Thiamine is an essential nutrient that plays an important role in the healthy function of several vital organs.
A thiamine deficiency, however, is common among people with alcohol use disorder, also known as alcohol abuse or alcohol addiction.
Without treatment for thiamine deficiency and a drinking problem, this condition can have serious consequences, including brain impairment and Wernicke-Korsakoff syndrome.
What Is Alcohol-Induced Thiamine Deficiency?
An alcohol-induced thiamine deficiency refers to a low level of vitamin B1, also known as thiamine, that is directly influenced or caused by heavy alcohol use.
Thiamine is an essential vitamin that is not produced in the body naturally. It is obtained through a person’s diet, by eating foods that naturally contain vitamin B1 or are vitamin B1-enriched.
Some foods containing thiamine include:
- whole-grain carbohydrates (e.g. rice, bread, pasta, flour)
- legumes and peas
- fruits and vegetables
- some dairy products
- nuts and seeds
- some red meats (e.g. beef, pork)
Why Is Thiamine Important?
Thiamine converts the carbohydrates, fats, and proteins that you consume into energy — which supports the healthy function of vital organs like the heart and brain.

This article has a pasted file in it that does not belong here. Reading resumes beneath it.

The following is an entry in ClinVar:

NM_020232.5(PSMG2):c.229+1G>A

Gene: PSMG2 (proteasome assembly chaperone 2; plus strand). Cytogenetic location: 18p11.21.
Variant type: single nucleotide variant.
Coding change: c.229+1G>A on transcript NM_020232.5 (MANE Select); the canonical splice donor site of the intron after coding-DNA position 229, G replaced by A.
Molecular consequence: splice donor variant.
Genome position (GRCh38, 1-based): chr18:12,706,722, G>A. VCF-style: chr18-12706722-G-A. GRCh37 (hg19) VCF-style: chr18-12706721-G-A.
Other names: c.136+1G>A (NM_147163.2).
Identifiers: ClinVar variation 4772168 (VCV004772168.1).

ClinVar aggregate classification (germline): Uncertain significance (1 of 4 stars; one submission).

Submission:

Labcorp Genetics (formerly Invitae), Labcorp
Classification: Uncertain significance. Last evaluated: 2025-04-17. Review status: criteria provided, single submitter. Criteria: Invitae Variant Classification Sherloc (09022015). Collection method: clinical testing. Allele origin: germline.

A lack of thiamine can be a sign of beriberi, a disease that’s characterized by low thiamine, as well as a poor diet, malnutrition, or alcohol abuse.
What Causes An Alcohol-Related Thiamine Deficiency?
Alcohol can disrupt the body’s process of absorbing thiamine correctly. This can lead to a mild to severe vitamin B1 deficiency.
It’s also common for people with alcohol use disorder to neglect their diet, and replace food with alcohol instead, thereby reducing their intake of thiamine.
Replacing food calories with alcohol can be a sign of an eating disorder — sometimes referred to as “drunkorexia” — which can have a range of negative health consequences.
What Are Other Risk Factors For Thiamine Deficiency?
Alcohol abuse is not the only way that someone can develop a thiamine deficiency.
Other risk factors include:
- poor diet
- older age
- reduced ability to absorb food properly (malabsorption)
- bariatric (weight loss) surgery
- diabetes (and dialysis)
- genetic predisposition
- heart failure
- very high thyroid hormone levels
- extreme nausea during pregnancy
- cancers that spread throughout the body
Heavy drinking, however, is a common cause. According to the Alcohol and Drug Foundation, up to 80 percent of people with chronic alcoholism develop this deficiency.
Complications Of Alcohol-Related Thiamine Deficiency
Chronic, heavy drinking can disrupt how the body absorbs alcohol, due to ethanol’s effects on the gastrointestinal absorption of this nutrient, as well as stores of thiamine in the liver.
A lack of thiamine can have serious consequences, if chronic and left untreated.
Signs of a thiamine deficiency can include:
- loss of appetite
- short-term memory loss
- muscle weakness
- shortness of breath
- vision changes
- nausea and vomiting
- reduced reflexes